I met Elder Han In Sang while covering the dedication of the Seoul Korea Temple, Dec. 14-15, 1985. He was a regional representative and manager of the Church’s translation office and distribution center in Korea.
I wrote an article in which I described Elder Han as a “living treasure,” a designation given in certain parts of Asia to individuals who make outstanding contributions to a nation’s artistic or cultural heritage. Although no one is officially designated as a living treasure by the Church, I felt Elder Han could qualify as one. He was the first Korean to serve as a mission president.
Quiet and unassuming, at 5 feet 5 inches tall, he described himself as “just a little guy who made a final pass and scored a touchdown” in having found the gospel and its blessings.
He almost didn’t get a chance to make that final pass. He was 12 years old when the Korean War erupted in 1950, throwing his life into turmoil.
As a youngster, he was left in charge of gathering food and firewood for his mother and seven younger brothers and sisters. “My father was hiding from his enemies in a cave in the mountains. I didn’t have any shoes so, in my bare feet, I walked through the snow to take food to my father twice a week. It was a real struggle to get up the mountain. I still have scars on my feet and legs; I would stumble and fall onto jagged stumps where others had cut firewood. I chopped wood and sometimes cut myself. I gathered food for my family. Sometimes I had to fight bigger and older boys for a head of cabbage in the field. My mother was expecting another baby. I chased fish in freezing streams with my bare hands to try to provide protein for her.”
He said he couldn’t understand why he had been born in Korea and under such difficult conditions. But as years passed, purpose and meaning entered his life.
At school, he met a boy who was a member of the Church and who invited him to go to a youth activity.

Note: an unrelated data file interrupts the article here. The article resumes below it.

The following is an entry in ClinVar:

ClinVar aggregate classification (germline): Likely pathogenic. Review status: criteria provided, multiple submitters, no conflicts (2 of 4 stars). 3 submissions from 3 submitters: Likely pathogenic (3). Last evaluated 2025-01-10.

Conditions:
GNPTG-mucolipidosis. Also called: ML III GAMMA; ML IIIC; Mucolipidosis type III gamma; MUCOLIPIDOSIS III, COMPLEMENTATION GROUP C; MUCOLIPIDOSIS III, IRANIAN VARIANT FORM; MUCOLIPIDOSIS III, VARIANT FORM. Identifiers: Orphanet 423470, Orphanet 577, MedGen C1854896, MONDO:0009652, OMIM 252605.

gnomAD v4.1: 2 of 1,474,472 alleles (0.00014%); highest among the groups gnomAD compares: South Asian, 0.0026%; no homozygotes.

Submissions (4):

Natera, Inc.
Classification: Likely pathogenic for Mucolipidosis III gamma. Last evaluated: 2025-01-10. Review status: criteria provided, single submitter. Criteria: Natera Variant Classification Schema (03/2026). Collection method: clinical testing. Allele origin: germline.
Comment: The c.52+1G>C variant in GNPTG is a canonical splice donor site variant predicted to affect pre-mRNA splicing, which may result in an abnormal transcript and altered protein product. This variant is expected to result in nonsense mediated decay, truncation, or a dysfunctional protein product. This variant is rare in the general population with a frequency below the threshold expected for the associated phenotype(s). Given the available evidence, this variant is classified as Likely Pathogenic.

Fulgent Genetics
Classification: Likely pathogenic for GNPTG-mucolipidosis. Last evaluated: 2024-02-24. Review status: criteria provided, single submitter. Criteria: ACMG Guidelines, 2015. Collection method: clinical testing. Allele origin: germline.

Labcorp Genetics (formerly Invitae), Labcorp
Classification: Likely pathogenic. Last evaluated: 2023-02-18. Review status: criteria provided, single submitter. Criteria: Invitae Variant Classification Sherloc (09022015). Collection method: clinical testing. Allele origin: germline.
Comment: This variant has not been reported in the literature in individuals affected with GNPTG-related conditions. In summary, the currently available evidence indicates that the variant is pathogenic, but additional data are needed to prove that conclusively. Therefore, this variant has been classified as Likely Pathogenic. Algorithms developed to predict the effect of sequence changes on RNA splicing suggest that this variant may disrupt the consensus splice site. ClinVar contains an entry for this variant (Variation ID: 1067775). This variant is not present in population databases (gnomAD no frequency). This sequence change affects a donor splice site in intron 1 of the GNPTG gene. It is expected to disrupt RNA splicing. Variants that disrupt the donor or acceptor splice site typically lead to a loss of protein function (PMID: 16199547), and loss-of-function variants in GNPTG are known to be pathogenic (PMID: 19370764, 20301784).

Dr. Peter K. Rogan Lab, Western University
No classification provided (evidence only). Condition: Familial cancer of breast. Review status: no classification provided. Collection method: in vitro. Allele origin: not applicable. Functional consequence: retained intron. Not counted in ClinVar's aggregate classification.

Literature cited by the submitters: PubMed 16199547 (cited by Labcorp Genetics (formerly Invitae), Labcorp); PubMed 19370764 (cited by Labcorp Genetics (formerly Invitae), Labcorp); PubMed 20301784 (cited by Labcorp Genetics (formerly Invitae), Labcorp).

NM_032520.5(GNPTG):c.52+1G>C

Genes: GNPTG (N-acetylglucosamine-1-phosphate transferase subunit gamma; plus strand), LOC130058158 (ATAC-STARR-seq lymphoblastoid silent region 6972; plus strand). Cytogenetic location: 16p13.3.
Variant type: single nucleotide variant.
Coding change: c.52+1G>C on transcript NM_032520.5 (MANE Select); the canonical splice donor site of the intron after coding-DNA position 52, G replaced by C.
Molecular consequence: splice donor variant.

“They talked about life, happiness and eternal families. I hadn’t believed in any of these things. I had studied German, and the first sentence I learned was, ‘The sky is blue, and life is beautiful.’ I laughed, because that was so absurd. I said that could be said only by someone who had not known hunger, poverty and cold. But after I learned about the gospel, my attitude changed. Even in the dark night or on a stormy day, life is beautiful.”
He studied with the missionaries a year before he was baptized; he had a great desire to serve as a missionary. His mission call came while he was fulfilling mandatory military service. He was 27, and the only missionary in Korea who had not been to the temple. “The mission president told me that I was ‘fish on the table.’ He meant I was an experiment. If I worked out well as a missionary, then other Koreans could be called. If I failed, they wouldn’t call others.
“The loneliest night of my life was [one Christmas] when everyone was opening their letters, cards and gifts from their families. No one in Korea had been on a mission before, so no one in my family or other local members thought about sending anything to me. … When I became a mission president (Korea Pusan Mission, 1975-1978), one of the first things I did was make certain every missionary received a box filled with something for Christmas.”
As a young missionary, he functioned in Taegu as a presiding elder, branch president, seminary teacher and language teacher for other missionaries. He became very ill. He was never sick while in the military for 30 months. He said he was in great physical condition and had a black belt in tae kwon do. “I was very annoyed because I got sick,” he said.
“I was sent back to Seoul for medical treatment. … I was given the assignment to translate the Book of Mormon into Korean. I was convinced I would die as soon as the work was finished, that the only reason I was being kept alive was to do that work. I was sick the entire time I worked on the translation. I lost 26 pounds from my already little body. …
The Lord gave me talents and language. When I was a young boy the Japanese occupied Korea. I was fluent in Japanese. … In the community, if someone had to speak to the Japanese government people, they would take me along.
“I was very ambitious, but the Lord humbled me. When I became sick, I had to get on my knees and depend on the Lord rather than my intellect.”
Elder Han said translating the Book of Mormon was the most difficult work he had ever done. “But it was also a privilege and a choice blessing,” he said.
After his mission, he married Kyu In Lee. He served as a member of the Second Quorum of the Seventy, 1991-1996.
—Gerry Avant is a former Church News editor. She continues to write frequent columns for the Church News.